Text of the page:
Monday, April 9, 2012

One-on-One with Raptor Pharmaceutical CEO Chris Starr

For every biotech company with more than a dozen years under its belt and $1 billion or more burned — and still no drug on the market — there’s a Raptor Pharmaceutical Corp.
OK, maybe not. There are many more companies that have slaved for years toward bringing a drug to market than there are speedy companies like Novato-based Raptor (NASDAQ: RPTP).
The 18-employee was founded a mere six years ago by a couple of BioMarin Pharmaceutical research veterans, Chris Starr and Todd Zankel. It has netted $111.5 million from fundraising and it could have its first drug approved by the end of the year. It filed a new drug application, or NDA, last month with the Food and Drug Administration.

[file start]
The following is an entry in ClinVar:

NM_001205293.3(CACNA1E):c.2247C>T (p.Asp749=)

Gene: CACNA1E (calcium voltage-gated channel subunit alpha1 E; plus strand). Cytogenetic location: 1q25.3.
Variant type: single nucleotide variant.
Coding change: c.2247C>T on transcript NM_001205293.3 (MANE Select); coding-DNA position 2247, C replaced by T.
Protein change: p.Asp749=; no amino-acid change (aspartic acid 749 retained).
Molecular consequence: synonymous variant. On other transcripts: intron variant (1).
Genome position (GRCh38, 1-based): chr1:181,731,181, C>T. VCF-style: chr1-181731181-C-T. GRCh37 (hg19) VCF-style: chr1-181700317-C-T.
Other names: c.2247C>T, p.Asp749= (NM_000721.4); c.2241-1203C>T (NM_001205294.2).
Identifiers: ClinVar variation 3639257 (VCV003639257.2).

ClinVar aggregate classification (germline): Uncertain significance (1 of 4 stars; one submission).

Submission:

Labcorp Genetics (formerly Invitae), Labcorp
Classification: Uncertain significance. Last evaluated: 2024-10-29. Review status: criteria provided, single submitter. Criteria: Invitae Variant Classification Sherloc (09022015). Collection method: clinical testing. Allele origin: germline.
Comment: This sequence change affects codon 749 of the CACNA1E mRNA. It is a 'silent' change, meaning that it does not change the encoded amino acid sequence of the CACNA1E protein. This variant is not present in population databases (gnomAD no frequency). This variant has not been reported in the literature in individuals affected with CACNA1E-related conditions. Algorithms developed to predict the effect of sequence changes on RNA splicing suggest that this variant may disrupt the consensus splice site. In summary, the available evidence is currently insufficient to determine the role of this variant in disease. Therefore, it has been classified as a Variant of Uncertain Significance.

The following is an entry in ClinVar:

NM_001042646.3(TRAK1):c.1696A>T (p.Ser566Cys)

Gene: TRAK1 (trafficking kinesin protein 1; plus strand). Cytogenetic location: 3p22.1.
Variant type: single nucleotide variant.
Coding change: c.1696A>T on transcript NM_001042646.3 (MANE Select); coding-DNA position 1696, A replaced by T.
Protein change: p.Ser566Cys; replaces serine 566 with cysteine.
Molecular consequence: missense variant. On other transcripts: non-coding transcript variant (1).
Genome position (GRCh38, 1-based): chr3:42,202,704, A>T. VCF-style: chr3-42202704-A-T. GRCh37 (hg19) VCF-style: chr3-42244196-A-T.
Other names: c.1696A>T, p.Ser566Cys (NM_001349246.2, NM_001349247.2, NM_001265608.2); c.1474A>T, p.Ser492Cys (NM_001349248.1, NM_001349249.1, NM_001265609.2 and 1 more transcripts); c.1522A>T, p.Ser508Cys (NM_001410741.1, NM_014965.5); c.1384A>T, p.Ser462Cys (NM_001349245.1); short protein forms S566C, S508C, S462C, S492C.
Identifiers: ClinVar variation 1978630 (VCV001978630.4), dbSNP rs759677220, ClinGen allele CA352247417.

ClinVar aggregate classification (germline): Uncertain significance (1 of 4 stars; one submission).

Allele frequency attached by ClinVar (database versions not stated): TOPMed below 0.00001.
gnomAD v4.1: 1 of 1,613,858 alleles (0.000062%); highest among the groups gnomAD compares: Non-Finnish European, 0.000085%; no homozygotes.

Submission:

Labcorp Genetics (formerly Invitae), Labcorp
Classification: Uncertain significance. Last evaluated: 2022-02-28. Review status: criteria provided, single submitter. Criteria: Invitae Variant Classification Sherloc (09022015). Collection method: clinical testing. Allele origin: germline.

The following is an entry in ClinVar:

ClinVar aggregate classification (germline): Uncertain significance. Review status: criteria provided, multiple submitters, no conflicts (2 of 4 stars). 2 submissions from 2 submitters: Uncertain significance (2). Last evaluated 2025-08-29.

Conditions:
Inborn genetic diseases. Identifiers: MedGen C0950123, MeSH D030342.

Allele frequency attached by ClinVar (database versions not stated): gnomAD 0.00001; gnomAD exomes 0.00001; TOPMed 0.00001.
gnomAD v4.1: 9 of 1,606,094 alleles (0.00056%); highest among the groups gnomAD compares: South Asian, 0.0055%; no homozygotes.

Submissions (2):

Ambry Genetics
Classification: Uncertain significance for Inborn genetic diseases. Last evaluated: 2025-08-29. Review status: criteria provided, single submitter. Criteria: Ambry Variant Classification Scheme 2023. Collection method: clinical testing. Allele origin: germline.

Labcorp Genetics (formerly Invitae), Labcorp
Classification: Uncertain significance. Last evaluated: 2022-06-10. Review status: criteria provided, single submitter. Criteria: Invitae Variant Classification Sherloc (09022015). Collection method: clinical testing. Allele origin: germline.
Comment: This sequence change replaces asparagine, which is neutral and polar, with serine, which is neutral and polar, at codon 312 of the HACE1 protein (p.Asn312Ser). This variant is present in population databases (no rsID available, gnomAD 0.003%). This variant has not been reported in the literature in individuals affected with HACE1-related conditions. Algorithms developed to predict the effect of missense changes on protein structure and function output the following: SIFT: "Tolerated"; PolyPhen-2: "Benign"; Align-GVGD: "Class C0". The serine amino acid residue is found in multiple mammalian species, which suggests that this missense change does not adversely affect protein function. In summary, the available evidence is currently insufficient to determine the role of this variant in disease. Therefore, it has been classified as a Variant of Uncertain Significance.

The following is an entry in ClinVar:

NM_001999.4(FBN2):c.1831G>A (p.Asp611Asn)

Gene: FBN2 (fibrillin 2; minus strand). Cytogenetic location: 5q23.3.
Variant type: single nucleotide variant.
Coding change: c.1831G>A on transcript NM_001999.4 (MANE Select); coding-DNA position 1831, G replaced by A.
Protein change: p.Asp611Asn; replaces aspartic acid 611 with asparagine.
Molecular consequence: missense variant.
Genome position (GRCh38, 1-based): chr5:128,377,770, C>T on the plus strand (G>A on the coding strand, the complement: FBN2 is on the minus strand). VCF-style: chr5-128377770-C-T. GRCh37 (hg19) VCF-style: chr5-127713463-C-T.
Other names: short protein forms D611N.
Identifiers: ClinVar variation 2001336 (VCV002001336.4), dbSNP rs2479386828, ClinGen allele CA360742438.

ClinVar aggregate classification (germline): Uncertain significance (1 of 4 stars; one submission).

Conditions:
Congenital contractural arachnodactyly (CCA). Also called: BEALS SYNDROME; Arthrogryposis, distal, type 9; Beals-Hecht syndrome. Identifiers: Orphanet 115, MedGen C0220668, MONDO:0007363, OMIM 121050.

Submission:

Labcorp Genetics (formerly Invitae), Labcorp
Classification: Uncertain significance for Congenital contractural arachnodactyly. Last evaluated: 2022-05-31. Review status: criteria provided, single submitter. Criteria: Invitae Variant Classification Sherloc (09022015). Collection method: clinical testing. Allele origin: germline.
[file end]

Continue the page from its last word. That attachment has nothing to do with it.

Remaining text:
Raptor’s RP-103, however, is no blockbuster. It is a delayed-release version of cysteamine, a drug approved in the 1990s to extend the lives of the fewer than 1,000 patients worldwide with the potentially fatal orphan disease cystinosis. Many of those patients are infants who, if they don’t take the drug, lose kidney function, require a kidney transplant and often die by the time they are teenagers.
I spoke with Starr about the drug, cystinosis and the company’s steady march toward a drug approval.

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